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From 'Excited' To 'Nerve-Racking': How CPS Students Feel About Returning To The Classroom

High schoolers will begin transitioning back to classrooms across Cincinnati Public Schools this week. While some students are excited to return, others have concerns.

Over the weekend, some drove in a caravan protest outside of the CPS' Education Center opposing the district's return to school plan. A group of counter protesters also made their voices heard, demanding CPS hold classes in-person five days a week.

Credit Cory Sharber / WVXU

This back-and-forth debate has been taking place since the COVID-19 pandemic forced schools to switch to remote learning last year. One month ago, the CPS school board elected to transition the district to blended learning. The decision was made when Cincinnati was averaging roughly 66 new COVID-19 cases per day, well above the district's previously agreed upon bar for a safe return of 40 cases per day.

Students, parents and teachers have voiced concerns about the return plan since, mostly surrounding the plan to hold classes at Walnut Hills High School with three feet of social distancing. That's less than the six feet recommended by the CDC. Anna Schlosser is a junior at the school and has a heart condition, as well as a connective tissue disorder making her high risk for contracting COVID-19. She says she hopes Walnut stays remote for the rest of the year.

"We've been doing one thing for, like, almost three quarters,” Schlosser said. "I think just risking so many lives to go back just for one quarter wouldn't make sense at this point."

Gov. DeWine Weighs In

The school board has decided to keep Walnut Hills remote, but this was met with criticism from Ohio Gov. Mike DeWine.

CPS, along with other school districts in the state, agreed to receive vaccinations for staff members if schools would return to in-person learning March 1. DeWine called CPS' decision to keep Walnut Hills remote "simply not acceptable."

"You made a commitment to your kids," DeWine said. "We expect you to fulfill that commitment."

Student Pros And Cons Of Returning

While Walnut will be remote for the foreseeable future, other high schools will be welcoming students back into buildings, including the School for Creative and Performing Arts.

Evie Hermann is a freshman at the school and studies dance. She was infected with COVID-19 during the pandemic and is still dealing with lingering symptoms from the virus. On top of dealing with a death in the family from the virus, she says she's been struggling with school online and is excited to go back in-person.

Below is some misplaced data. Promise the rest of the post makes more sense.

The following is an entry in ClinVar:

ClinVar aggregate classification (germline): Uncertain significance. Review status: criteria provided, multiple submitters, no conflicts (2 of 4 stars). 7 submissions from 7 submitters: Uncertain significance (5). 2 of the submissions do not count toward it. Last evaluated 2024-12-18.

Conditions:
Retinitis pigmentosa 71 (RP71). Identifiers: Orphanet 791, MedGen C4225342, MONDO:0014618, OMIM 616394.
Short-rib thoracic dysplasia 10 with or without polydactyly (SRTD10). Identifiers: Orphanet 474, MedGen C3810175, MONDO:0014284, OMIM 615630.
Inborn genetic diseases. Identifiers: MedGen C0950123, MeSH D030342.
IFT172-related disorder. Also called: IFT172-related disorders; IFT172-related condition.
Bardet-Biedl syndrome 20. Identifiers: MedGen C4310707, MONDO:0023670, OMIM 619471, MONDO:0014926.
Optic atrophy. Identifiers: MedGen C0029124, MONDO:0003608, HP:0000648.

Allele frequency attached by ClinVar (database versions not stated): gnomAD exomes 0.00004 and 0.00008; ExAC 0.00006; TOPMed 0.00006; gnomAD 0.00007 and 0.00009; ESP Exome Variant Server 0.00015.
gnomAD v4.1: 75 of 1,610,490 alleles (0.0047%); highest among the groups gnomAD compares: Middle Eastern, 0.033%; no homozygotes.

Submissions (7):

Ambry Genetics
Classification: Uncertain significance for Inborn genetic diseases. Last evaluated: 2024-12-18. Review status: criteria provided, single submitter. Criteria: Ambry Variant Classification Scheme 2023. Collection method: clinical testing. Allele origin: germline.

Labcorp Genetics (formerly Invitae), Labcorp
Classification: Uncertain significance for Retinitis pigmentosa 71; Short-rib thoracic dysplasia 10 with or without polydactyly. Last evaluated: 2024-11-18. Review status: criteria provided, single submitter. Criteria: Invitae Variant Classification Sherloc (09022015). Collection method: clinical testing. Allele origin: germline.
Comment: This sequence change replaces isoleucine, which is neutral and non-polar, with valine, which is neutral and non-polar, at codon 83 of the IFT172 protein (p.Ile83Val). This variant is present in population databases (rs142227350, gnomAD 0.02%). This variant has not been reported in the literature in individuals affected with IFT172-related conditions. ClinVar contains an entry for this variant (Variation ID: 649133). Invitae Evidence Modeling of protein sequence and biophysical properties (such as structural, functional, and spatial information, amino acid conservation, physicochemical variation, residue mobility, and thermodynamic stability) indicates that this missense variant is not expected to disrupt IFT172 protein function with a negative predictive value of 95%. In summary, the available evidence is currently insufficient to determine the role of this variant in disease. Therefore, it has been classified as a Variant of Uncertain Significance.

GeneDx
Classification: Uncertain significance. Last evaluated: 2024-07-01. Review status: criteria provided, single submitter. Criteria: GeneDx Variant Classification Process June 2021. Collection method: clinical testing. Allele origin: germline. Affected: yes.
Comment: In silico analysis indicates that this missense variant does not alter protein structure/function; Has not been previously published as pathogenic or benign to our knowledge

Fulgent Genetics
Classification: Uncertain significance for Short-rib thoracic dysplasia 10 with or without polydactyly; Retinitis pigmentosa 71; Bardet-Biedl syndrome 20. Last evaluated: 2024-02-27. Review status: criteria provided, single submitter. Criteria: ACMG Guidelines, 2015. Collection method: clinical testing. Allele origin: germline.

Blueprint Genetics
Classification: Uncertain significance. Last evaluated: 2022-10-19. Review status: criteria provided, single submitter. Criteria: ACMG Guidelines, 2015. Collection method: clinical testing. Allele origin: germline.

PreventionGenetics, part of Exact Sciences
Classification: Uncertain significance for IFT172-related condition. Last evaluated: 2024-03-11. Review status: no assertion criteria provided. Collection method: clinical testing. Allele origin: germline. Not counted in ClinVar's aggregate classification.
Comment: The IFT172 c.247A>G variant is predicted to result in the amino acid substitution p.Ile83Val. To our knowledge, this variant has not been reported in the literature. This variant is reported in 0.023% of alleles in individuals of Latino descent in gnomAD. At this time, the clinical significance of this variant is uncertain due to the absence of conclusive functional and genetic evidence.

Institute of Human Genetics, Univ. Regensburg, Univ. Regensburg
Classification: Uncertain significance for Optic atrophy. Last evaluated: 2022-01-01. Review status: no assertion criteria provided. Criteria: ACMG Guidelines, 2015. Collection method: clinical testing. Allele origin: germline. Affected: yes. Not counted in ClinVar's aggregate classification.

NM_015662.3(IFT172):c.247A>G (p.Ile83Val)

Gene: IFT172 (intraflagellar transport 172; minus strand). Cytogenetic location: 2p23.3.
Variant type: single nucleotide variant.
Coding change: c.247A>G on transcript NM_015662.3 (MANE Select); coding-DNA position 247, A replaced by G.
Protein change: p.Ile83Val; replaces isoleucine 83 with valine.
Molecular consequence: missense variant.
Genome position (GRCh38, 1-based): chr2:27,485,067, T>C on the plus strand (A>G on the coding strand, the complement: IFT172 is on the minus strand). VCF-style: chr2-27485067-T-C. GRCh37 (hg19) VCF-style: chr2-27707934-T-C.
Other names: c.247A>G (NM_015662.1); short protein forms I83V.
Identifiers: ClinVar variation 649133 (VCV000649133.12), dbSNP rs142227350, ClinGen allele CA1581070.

"I cannot wait for my grades to go up, which I know they will because I will be in school sitting at a desk with help working on my assignments instead of at home, not having much help, being very confused," Hermann said.

Ginger Hickerson is also a freshman at SCPA and studies drama. Remote learning hasn't gone well for her either. She says she normally gets good grades, but it's been difficult keeping up with all of the work. Her motivation to keep up with her assignments has also been hampered by the ongoing pandemic. While she's excited to return to the classroom, she says it's nerve-racking.

"I'm so excited to have that social aspect back and I'm so excited to be able to actually learn in school, but I'm not super excited for the fact that, 'Oh you still got to stay six feet away from people,' and, 'Oh, if you aren't wearing a mask you could kill someone,' " Hickerson said.

As high schoolers return to classrooms this week, that doesn't mean the demands for remote or in-person learning will cease. Another protestdemanding a safe reopening will take place later this week. Yousuf Munir is a senior at Walnut Hills and is the president of the Young Activists Coalition. He says the protests aren't just about one school or one group of kids.

"This fight is about all of us, and it requires solidarity among all of our different schools, among all of our different school communities who are united in the single fight for safe school, for safety for our kids, our teachers, our other staff members, and safety for all of us," Munir said.

Cincinnati Public Schools has confirmed that nearly 1,000 staff members and students have tested positive for COVID-19 since last May. Staff members began receiving vaccinations in late January, and more doses will be administered this week. So far, roughly 4,000 doses have been administered.

Cory Sharber attended Murray State University majoring in journalism and political science and comes to Cincinnati Public Radio from NPR Member station WKMS.